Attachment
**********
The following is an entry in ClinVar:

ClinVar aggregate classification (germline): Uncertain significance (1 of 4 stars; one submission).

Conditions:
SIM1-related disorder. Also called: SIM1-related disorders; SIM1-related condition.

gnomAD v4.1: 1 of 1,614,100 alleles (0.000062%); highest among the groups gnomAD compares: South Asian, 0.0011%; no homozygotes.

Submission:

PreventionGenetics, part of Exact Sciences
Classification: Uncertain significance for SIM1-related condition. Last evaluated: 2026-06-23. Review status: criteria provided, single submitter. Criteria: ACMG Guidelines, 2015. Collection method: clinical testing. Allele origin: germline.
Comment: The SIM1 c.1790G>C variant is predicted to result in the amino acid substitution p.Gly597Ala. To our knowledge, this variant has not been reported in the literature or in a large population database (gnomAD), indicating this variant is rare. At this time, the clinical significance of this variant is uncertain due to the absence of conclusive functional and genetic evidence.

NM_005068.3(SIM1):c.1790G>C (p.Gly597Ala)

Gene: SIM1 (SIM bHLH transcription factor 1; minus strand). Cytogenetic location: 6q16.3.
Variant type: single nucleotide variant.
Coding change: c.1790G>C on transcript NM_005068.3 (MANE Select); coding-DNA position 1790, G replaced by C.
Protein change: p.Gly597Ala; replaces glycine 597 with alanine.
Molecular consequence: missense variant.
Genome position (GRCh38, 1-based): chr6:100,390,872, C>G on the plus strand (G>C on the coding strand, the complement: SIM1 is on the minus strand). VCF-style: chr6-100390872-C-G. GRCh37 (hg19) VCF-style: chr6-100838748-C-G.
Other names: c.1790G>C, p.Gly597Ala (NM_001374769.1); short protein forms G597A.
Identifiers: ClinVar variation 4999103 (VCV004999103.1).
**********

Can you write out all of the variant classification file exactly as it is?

The following is an entry in ClinVar:

ClinVar aggregate classification (germline): Uncertain significance (1 of 4 stars; one submission).

Conditions:
SIM1-related disorder. Also called: SIM1-related disorders; SIM1-related condition.

gnomAD v4.1: 1 of 1,614,100 alleles (0.000062%); highest among the groups gnomAD compares: South Asian, 0.0011%; no homozygotes.

Submission:

PreventionGenetics, part of Exact Sciences
Classification: Uncertain significance for SIM1-related condition. Last evaluated: 2026-06-23. Review status: criteria provided, single submitter. Criteria: ACMG Guidelines, 2015. Collection method: clinical testing. Allele origin: germline.
Comment: The SIM1 c.1790G>C variant is predicted to result in the amino acid substitution p.Gly597Ala. To our knowledge, this variant has not been reported in the literature or in a large population database (gnomAD), indicating this variant is rare. At this time, the clinical significance of this variant is uncertain due to the absence of conclusive functional and genetic evidence.

NM_005068.3(SIM1):c.1790G>C (p.Gly597Ala)

Gene: SIM1 (SIM bHLH transcription factor 1; minus strand). Cytogenetic location: 6q16.3.
Variant type: single nucleotide variant.
Coding change: c.1790G>C on transcript NM_005068.3 (MANE Select); coding-DNA position 1790, G replaced by C.
Protein change: p.Gly597Ala; replaces glycine 597 with alanine.
Molecular consequence: missense variant.
Genome position (GRCh38, 1-based): chr6:100,390,872, C>G on the plus strand (G>C on the coding strand, the complement: SIM1 is on the minus strand). VCF-style: chr6-100390872-C-G. GRCh37 (hg19) VCF-style: chr6-100838748-C-G.
Other names: c.1790G>C, p.Gly597Ala (NM_001374769.1); short protein forms G597A.
Identifiers: ClinVar variation 4999103 (VCV004999103.1).